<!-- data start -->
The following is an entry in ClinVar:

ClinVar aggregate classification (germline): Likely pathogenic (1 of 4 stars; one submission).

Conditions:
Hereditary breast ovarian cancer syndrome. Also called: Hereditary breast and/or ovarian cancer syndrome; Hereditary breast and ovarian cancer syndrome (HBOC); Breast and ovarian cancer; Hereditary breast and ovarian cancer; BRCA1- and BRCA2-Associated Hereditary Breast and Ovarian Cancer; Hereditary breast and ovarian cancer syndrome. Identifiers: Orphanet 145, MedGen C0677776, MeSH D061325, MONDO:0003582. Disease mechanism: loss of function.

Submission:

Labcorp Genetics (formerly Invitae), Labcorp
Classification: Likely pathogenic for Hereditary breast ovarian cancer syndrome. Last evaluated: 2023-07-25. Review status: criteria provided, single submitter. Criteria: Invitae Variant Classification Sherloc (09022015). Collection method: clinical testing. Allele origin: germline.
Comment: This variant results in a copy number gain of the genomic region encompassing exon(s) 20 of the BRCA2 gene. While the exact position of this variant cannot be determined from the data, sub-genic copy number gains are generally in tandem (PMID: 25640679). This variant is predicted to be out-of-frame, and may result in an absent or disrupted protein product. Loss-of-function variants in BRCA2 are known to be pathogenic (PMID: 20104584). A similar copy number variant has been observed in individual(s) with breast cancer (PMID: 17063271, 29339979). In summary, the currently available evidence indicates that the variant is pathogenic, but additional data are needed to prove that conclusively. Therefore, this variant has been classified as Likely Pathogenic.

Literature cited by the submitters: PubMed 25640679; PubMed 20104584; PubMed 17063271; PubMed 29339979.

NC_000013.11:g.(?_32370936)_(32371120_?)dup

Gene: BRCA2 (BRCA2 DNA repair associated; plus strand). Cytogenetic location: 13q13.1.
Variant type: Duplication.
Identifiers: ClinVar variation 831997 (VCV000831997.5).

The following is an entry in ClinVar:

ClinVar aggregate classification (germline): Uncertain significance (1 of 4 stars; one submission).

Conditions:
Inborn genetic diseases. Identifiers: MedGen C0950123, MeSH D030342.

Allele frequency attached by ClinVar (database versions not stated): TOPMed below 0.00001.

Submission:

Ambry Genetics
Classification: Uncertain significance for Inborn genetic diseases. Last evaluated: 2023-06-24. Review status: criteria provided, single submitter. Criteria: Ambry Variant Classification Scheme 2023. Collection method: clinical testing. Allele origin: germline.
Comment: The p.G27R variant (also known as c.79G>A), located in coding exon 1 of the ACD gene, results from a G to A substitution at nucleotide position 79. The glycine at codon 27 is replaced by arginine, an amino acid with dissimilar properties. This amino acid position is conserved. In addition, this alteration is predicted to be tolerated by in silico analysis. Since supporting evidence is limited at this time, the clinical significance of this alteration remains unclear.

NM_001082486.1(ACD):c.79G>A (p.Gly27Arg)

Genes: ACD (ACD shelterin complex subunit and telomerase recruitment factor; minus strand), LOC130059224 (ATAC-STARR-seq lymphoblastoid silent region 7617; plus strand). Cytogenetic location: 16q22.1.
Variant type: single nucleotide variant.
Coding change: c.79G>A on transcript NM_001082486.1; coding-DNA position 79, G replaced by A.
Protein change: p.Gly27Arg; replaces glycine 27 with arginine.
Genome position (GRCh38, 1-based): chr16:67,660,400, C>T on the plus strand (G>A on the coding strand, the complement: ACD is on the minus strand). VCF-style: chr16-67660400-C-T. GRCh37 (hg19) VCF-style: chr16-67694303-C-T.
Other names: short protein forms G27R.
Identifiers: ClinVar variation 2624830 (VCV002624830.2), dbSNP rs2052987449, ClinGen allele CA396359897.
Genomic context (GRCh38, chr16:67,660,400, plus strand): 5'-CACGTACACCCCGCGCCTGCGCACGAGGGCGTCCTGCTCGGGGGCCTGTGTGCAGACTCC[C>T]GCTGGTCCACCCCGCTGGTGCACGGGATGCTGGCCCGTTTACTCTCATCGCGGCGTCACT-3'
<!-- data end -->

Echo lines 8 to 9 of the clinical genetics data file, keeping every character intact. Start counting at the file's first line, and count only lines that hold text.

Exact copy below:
Comment: This variant results in a copy number gain of the genomic region encompassing exon(s) 20 of the BRCA2 gene. While the exact position of this variant cannot be determined from the data, sub-genic copy number gains are generally in tandem (PMID: 25640679). This variant is predicted to be out-of-frame, and may result in an absent or disrupted protein product. Loss-of-function variants in BRCA2 are known to be pathogenic (PMID: 20104584). A similar copy number variant has been observed in individual(s) with breast cancer (PMID: 17063271, 29339979). In summary, the currently available evidence indicates that the variant is pathogenic, but additional data are needed to prove that conclusively. Therefore, this variant has been classified as Likely Pathogenic.

Literature cited by the submitters: PubMed 25640679; PubMed 20104584; PubMed 17063271; PubMed 29339979.